In case you’re new to my blog, Fun Friday happens almost every week. The routine is to put all ongoing projects away and just mess around in my studio and/or take off for awhile on some kind of artist’s date. Last week, I met a friend at Crystal Bridges for the new American Made Exhibit, showing pieces from the American Folk Art Museum in New York. We had a blast and I have my photos all loaded and titled so I’ll get back to you on that next week.
This week I decided that since my Christmas quilt is finished except for hand sewing the binding down and blocking the quilt, I would finish weaving in all the thread ends on my Self-Portrait II quilt. After that I used my practice piece to try some more trapunto before applying it to my portrait. The first time I did this technique, I had a scrap of really high-loft batting someone had given me. I only needed one layer but the high-loft batting I have now is half as thick, so I used two pieces.
Since I have already stitched my pieces down, I just restitched with very light Superior Monopoly filament thread. I use a #70/11 quilting needle with this thread and prefer it to nylon thread because it is more heat resistant and does not yellow or get brittle. Next, trim the top layer of batting close to the stitching and then carefully trim away the second layer. Grade the seam allowance and be careful to not cut into your project.
Add regular batting and a backing and either stipple or echo quilt around your trapunto shape.
Next I used trapunto to give more dimension to the facial features (lips, nose and eyes). I used three layers of high-loft batting for the eyes.
I also stitched between the upper and lower lips for definition.
Before tackling the eyes, I changed out one piece of fabric for the cornea on the left eye.
Since this is a small project, I decided to just pin the layers together for quilting.
I echo quilted the pieces around the nose first and then all of the remaining light-pieced fabrics. I used Sulky rayon thread with 70/11 needle for all the lightest pieces and a Superior King Tut variegated thread for the medium fabrics. I’ll continue to use that thread for the remaining fabrics except for the two darkest fabrics in the cheek areas.
I also decided to change out two of the neck pieces because all of these fabrics were just too much alike.
I also auditioned beads but I’m not happy with the colors–they looked right in the store but not in my studio.
I like the colors but they’re all D-size, which may work–will have to put some beading on my practice piece to decide.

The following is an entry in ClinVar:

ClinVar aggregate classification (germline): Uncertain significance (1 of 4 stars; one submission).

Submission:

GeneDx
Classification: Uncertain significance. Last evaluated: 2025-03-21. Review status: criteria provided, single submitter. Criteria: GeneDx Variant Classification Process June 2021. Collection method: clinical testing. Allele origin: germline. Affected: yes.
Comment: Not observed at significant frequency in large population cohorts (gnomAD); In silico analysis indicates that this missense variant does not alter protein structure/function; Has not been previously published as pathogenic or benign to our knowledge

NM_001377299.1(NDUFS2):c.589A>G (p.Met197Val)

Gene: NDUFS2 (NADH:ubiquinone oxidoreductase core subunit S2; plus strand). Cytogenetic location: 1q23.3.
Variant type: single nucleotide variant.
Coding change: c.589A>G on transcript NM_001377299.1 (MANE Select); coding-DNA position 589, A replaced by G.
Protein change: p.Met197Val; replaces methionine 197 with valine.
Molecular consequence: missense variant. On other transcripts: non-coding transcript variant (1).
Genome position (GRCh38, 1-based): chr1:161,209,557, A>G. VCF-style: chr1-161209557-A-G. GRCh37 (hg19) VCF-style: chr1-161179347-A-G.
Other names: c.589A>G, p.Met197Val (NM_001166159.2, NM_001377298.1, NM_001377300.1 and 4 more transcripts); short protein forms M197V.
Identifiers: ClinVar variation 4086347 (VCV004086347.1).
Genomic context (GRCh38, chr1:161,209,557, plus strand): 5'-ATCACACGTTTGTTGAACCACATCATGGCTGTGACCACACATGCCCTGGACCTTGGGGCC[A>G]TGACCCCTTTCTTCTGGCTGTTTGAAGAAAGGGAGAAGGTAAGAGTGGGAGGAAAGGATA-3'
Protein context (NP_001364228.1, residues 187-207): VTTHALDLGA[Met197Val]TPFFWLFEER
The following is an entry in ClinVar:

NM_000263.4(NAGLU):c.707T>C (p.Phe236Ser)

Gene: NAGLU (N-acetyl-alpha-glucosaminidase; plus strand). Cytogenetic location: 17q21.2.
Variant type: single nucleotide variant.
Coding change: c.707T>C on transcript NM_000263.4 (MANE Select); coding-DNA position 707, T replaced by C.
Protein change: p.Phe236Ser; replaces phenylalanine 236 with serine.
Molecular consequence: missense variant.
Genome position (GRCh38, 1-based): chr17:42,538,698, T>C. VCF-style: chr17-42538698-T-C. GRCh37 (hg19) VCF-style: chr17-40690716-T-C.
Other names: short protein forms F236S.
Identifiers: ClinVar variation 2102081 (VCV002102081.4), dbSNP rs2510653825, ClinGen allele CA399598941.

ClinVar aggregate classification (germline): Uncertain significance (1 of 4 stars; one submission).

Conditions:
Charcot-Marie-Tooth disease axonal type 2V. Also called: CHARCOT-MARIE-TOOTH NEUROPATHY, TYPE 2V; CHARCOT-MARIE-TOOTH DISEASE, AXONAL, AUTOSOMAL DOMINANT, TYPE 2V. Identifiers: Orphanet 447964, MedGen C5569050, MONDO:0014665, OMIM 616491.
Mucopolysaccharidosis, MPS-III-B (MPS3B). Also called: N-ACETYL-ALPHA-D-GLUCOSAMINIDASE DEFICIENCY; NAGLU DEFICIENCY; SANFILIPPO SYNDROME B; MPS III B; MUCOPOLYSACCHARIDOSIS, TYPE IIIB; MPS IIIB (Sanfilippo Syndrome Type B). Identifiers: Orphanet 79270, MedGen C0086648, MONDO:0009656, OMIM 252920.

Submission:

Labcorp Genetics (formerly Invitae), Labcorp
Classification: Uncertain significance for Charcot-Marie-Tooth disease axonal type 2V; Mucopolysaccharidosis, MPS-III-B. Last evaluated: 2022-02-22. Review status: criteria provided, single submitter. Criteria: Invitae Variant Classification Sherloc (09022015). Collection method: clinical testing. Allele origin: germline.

All of the light pieces are now quilted so I’ll get back to you tomorrow when the rest of the quilting is finished.
Here’s a sneak preview of American Made.
I need to go back and get a close-up of the hand quilting. Oh darn, another Fun Friday for me!
Where did the week go? I’m ready to start stitching my new self-portrait and I don’t even remember if I showed you the first one (actually I didn’t). It is quilted and just needs a label and binding. Okay, now I’ve found my place–I have a draft of more SAQA People and Portraits, I need to show you my first self-portrait, I experimented some more with Lite Steam a Seam II (more on that tomorrow), and it’s off to the races. I’ve been channeling Picasso and because I don’t draw or cut perfectly, I have a couple gaps in putting the pieces together. No mistakes here–this is a design opportunity. I started with 56 pieces but am not sure how many there are now because I changed one eye and the nose after I started cutting. I am not using fusible this time because it would not adhere to my hand-dyed fabrics and I also want to do some beaded encrusting. This is one of my favorite things to do–just fill in an area completely with free-form beading. Here’s an example from my interpretation of Van Gogh’s Blue Vase:
I see I need to re-photograph this quilt because I added some more beading to the green leaves.
Back to my new self-portrait. I traced all the parts onto freezer paper, ironed those onto the fabric, cut them out and glued them down with Roxanne’s Glue Baste It.
This should hold everything in place while I stitch down each piece–no fusible this time, raw edge all the way. I used a set of five rose parfait fat quarters plus a Moda Marble Dot that was in my stash and coordinated, and a Michael Miller black and white check. I’m doing this collage self-portrait challenge with my art quilt group ala Yvonne Porcella so I had to put in some checks in her honor.
I’ll be back tomorrow after I start stitching and have my thoughts a little more organized. Buh-bye.